Unsung Founders, Bond and Free, UNC (Chapel Hill)
The memorial is a table located in McCorkle Place, one of the University’s quads. The two-foot high table is made of black granite and supported by 300 bronze figurines. The figures have distinctive Negroid features. The female figures are wearing handkerchiefs and long skirts while the male figures are clothed in three different ways to differentiate between freemen, laborers or the enslaved. The miniature figures are a signature of the artist Do-Ho- Suh which he used to “emphasize the creation of a collective in sustaining or challenging power” although the size has proved problematic (See Controversies below). The table is surrounded by 5 black stone stools which were modeled on the rocks used instead of headstones for many of the African American burials at the Old Chapel Hill cemetery.
Inscribed around edge of table: THE CLASS OF 2002 HONORS THE UNIVERSITY’S UNSUNG FOUNDERS — THE PEOPLE OF COLOR BOND AND FREE — WHO HELPED BUILD THE CAROLINA THAT WE CHERISH TODAY.
University of North Carolina at Chapel Hill
November 5, 2005
35.913620 , -79.052120 View in Geobrowse
"Celebrating the Unsung Founders," University Gazette (Chapel Hill, NC), November 16, 2005
"Do-Ho Suh, Unsung Founders, Bond and Free, McCorkle Place, 2005," The Carolina Story: A Virtual Museum of University History, (accessed April 3, 2012) Link
Fryar, Charlotte. “McCorkle Place,” Reclaiming the University of the People, (accessed January 5, 2024) Link
Hudson, Susan. “The Eye of the Beholder,” UNC-Chapel Hill, October 25, 2021, www.unc.edu, (accessed January 2, 2024) Link
Knighton, H. "Class of 2002 Raises $54K for Unsung Founders Memorial," The Daily Tarheel (Chapel Hill, NC), 11/5/2002, (accessed January 21, 2019) Link
McMillan, Timothy J. “Remembering Forgetting: A Monument to Erasure at The University of North Carolina,” Bergham Books, (accessed January 7, 2024) Link
Black granite, bronze
University Graduating Class of 2002
Attendees at the dedication included descendants of the University’s “unsung founders,” local residents and leaders in Chapel Hill’s Black neighborhoods, including restaurateur Mildred Council, civil rights activist Fred Battle, and union leader Rebecca Clark (whose name is also on the Cheek-Clark Building). Chancellor James Moeser, said the memorial, “attests to our commitment to shed light on the darker corners of our history. The Dean of the College of Arts and Sciences, Bernadette Gray-Little, a Black woman, noted that “One of the troublesome legacies of slavery is the pall that it casts over the family histories of those who were bought and sold. My obscured family history is a reflection of the obscurity of enslaved persons. . . This monument finally recognizes the many unnamed whose toil and talent made the nation’s first public university possible.”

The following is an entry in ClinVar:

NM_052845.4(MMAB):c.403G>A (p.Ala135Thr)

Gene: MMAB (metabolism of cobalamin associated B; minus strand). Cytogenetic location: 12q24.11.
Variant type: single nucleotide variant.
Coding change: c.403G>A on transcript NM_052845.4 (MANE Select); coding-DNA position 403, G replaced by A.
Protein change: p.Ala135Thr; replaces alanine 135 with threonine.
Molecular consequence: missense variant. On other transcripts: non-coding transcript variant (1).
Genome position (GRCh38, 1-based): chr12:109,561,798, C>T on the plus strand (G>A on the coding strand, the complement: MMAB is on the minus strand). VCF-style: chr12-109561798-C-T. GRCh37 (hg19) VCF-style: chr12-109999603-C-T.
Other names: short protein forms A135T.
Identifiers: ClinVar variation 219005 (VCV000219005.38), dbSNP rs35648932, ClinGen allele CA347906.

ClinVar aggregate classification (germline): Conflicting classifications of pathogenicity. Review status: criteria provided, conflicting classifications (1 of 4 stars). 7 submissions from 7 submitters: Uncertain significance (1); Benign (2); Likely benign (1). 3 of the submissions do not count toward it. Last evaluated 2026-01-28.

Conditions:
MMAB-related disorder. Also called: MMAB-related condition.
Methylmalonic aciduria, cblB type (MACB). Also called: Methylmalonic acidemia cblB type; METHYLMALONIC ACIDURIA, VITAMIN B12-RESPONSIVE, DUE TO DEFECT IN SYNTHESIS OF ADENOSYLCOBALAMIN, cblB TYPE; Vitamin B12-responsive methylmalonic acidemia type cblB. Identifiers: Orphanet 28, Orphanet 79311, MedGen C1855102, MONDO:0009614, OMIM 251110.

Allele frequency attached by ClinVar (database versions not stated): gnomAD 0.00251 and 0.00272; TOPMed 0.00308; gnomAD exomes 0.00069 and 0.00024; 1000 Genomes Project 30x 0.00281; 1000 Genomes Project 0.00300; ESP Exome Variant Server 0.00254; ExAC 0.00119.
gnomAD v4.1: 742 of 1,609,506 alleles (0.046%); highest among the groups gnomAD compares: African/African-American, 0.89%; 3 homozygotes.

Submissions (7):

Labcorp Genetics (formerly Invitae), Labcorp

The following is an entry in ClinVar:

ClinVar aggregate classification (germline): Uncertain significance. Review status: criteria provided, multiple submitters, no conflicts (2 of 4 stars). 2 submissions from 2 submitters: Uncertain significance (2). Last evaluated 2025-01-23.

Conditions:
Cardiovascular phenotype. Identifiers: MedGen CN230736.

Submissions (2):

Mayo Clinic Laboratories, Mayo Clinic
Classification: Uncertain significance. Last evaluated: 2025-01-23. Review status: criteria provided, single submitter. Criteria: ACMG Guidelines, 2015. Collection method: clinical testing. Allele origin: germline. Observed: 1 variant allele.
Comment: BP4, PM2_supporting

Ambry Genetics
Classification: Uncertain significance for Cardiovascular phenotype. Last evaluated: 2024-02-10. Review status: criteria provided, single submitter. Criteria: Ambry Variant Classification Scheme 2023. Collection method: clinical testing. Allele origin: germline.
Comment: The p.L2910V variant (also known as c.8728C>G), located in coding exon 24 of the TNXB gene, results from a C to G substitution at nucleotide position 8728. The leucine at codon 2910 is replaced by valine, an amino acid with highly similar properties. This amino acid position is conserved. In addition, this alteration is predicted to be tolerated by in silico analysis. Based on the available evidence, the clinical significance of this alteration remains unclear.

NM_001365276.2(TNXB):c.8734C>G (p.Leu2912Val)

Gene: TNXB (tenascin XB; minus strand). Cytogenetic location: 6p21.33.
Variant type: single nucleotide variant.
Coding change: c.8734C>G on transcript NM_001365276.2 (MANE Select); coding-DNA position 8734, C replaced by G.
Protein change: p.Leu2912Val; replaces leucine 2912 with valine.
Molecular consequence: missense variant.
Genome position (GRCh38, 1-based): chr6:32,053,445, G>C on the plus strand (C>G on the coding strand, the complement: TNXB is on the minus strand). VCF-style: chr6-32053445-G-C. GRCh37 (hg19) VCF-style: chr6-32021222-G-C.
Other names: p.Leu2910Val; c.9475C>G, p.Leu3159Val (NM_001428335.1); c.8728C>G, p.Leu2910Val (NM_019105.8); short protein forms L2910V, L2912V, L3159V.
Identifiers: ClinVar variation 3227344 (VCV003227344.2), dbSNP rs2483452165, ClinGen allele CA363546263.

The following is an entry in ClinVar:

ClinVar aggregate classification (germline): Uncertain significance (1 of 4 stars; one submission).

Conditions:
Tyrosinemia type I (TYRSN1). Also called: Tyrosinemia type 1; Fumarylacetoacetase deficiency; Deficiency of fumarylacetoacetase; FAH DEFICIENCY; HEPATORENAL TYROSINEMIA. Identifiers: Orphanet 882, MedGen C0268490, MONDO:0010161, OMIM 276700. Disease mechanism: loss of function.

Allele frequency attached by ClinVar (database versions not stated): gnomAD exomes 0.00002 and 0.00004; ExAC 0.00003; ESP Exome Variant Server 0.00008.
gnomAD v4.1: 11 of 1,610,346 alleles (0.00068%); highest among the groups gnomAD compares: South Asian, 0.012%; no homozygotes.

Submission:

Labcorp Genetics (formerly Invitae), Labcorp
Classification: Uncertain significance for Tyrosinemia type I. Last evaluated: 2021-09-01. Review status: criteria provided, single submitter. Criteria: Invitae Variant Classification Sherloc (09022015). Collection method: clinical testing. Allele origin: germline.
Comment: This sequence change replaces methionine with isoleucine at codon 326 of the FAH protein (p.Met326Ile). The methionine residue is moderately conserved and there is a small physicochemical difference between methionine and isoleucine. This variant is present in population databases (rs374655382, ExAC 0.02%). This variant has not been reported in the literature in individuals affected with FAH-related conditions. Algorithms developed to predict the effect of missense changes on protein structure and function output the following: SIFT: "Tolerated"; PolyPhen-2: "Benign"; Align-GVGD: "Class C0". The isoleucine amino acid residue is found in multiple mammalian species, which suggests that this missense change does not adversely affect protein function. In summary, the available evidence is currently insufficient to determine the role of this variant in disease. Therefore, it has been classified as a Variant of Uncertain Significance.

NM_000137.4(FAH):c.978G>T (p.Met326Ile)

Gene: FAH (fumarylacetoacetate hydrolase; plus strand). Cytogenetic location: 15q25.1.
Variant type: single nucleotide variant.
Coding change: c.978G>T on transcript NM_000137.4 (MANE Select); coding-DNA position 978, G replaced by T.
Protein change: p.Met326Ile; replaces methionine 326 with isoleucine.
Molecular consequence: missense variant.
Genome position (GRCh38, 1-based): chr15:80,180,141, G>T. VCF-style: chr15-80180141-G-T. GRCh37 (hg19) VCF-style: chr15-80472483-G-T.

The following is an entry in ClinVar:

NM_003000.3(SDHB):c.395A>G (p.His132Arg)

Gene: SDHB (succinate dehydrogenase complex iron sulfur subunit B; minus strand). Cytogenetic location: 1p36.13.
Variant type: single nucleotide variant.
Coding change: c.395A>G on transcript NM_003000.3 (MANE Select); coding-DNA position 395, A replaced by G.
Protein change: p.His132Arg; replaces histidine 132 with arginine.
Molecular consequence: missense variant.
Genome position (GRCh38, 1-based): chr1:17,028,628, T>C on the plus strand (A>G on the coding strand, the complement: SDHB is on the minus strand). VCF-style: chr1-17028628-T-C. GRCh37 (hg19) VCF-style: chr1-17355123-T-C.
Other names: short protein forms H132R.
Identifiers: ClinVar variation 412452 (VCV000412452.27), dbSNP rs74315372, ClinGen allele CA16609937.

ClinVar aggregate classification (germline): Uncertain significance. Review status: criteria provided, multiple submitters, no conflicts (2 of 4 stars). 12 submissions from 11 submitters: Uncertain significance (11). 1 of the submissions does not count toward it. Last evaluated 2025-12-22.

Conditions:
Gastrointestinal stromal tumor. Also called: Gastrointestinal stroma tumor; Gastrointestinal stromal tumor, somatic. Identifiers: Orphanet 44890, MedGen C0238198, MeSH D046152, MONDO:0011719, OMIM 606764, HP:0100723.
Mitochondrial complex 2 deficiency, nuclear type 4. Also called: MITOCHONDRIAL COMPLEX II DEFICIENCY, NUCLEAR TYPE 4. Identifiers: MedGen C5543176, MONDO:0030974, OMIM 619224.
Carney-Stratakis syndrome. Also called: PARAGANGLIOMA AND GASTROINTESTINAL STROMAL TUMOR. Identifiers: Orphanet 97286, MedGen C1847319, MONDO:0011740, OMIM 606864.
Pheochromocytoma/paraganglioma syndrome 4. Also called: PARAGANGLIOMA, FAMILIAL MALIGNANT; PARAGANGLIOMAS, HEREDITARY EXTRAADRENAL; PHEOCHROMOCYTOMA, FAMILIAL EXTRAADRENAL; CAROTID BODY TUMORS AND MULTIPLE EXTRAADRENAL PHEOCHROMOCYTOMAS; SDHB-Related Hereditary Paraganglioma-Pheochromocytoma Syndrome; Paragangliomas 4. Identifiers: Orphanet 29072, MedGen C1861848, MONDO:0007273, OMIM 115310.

There has been discussion since the monument’s installation of the monument in such a prominent location on one of the campus’s main quads, particularly concerning the impression it gives to visitors of the campus. There has also been discussion about the monument being overshadowed by the Confederate monument (Silent Sam) on campus (removed in 2018.)
The artist originally wanted it placed more to the side of the quad and under a tree. However, the facilities department worried the monument might damage a tree. Eventually the current location was chosen.
Controversies about the monument resurfaced as recently as 2021 when the University Commission on History, Race and a Way Forward sponsored a webinar about the Unsung Founders Memorial. The webinar brought together members of the Chapel Hill community and members of the student committee that originated the memorial and the artist for the first time since it was placed in 2005. One issue that has long been a sore point was the lack of community involvement in creating the memorial. That has led to a situation where descendants of the workers it is meant to honor have seen it as another symbol of oppression and belittlement. Its size at two-feet high being the particular sticking point as it is surrounded by more prominent monuments to the white founders of the campus. One commentator called it a “footrest.” Also noted in earlier discussions, its size was felt to limit its ability to “create a powerful and significant memory in the memorial landscape.”
The monument is located in McCorkle place on the UNC campus in Chapel Hill, NC.
The location of the monument is interesting in its proximity to the campus’s Memorial to the University’s Civil War soldiers (removed in 2018.) The location is intentional to represent the University’s dedication to recognizing its history. At the monument’s dedication, the Chancellor at the time spoke to the monument’s significance in the University’s commitment to recognizing all aspects of its history, including its darker aspects.
The Class of 2002 voted to approve the monument as the class gift. Of the approximately 750 students who voted, the monument received 44% of votes. A need-based scholarship for seniors came in second with 28%.